Whatever else we say about human sacrifice, it is one way to deal with unruly thoughts, to adapt to the curious circumstance of mindedness. If Girard is correct, then it does effectively tamp them down, at least for a while. But only for a while. It must be periodically reenacted when thoughts again threaten to overwhelm the psyche.

Let's put it this way: what is the leading edge of what we call psychological maturity? I would suggest there are two complementary factors, integration and actualization.

When a person is unintegrated, it means they lack an "organizing center," so to speak, such that thoughts take on a life of their own, often projected into the external environment.

This is how I regard pagan polytheism: as an externalization and crystallization of primitive emotions and impulses that obviously emanate from the psyche. These are "parasites" that "prevent the true God from emerging" (De Lubac, ibid.). Thus, our ancestors lived in "a beclouded but inchoate form of pre-Christian lucidity, thoroughly enveloped though it was in a sea of delusion..."

I might add that this lack of psychic integration is precisely why monotheism was so slow in emerging: the psyche is fragmented before it is integrated, so God is necessarily many before he is One.

It also explains the anthropomorphization in the Old Testament, which gradually gives way to more abstract notions of God. Chesterton wrote of how this psychic "cleansing" had to occur -- i.e., the withdrawal of projections -- before God could incarnate.

From the Christian perspective, the Old Testament chronicles the slow de-paganization of the Jewish mind in order to prepare the way for a revelation uncontaminated by our own unwanted psychic fragments.

Therefore, "the crucified Christ, as Paul insists, would eventually despoil the very cultural and religious structures he originally brought into being, making a public spectacle of them by nailing them to the cross," thus dispersing "the cloud which until then had been hiding the truth."

Wednesday, December 21, 2016

If Socialism Is Wrong, Liberals Don't Want To Be Right

So: the hominization event coincides with -- among other things -- the awakening of the conscience. Which is what exactly?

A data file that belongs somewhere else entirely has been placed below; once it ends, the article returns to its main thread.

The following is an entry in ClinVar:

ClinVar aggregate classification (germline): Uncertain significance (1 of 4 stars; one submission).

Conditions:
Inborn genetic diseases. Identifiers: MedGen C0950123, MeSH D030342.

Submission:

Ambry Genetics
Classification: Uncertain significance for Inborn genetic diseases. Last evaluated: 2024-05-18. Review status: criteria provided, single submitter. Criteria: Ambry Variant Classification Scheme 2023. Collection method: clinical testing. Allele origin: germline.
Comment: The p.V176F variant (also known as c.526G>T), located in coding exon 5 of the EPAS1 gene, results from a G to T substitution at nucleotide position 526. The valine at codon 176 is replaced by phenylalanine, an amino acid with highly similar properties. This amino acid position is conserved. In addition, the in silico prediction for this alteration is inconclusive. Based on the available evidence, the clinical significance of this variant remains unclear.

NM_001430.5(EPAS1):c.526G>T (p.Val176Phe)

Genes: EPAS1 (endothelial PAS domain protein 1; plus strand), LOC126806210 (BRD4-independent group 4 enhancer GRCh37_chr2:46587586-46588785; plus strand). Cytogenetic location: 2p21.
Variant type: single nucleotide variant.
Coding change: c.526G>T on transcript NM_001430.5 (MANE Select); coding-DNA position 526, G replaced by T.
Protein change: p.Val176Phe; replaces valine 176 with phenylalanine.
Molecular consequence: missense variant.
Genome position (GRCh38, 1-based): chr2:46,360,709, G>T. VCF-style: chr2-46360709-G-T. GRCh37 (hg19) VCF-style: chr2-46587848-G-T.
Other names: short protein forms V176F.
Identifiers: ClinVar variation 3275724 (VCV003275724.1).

Back when I was solely under the sway of psychoanalytic theory, I would have insisted that it is simply the internalized authority of the father and of the wider culture, AKA the superego. There could be no intrinsic right or wrong, rather, convention only makes it so. You burn widows, we give them Social Security. Who can say which of us is right?

There is no question that the existence of the conscience signifies a split in the psyche, or the unavoidable presence of this nosey "other" who offers a running commentary on our thoughts and behavior. How did this happen? How did this scold gain entry into our heads? It is again reminiscent of how complex cells -- eukaryotes -- resulted from one cell getting inside another.

Bailie suggests that the conscience operates via a kind of vertical recollection. He quotes Ratzinger, who writes that it "consists in the fact that something like an original memory of the good and true (they are identical) has been implanted in us, that there is an inner ontological tendency within man, who is created in the image and likeness of God, toward the divine."

Thus, "From its origin, man's being resonates with some things and clashes with others." Our vertical recollection involves "an inner sense, a capacity to recall" a better or more "innocent" state.

And as mentioned a few posts back, Ratzinger suggests that innocence can only be known retrospectively, from the perspective of our fallenness, "from the realization that one is no longer innocent." Innocence endures "as an intimation of something for which one has no specific memory but for which one is nevertheless vaguely nostalgic..."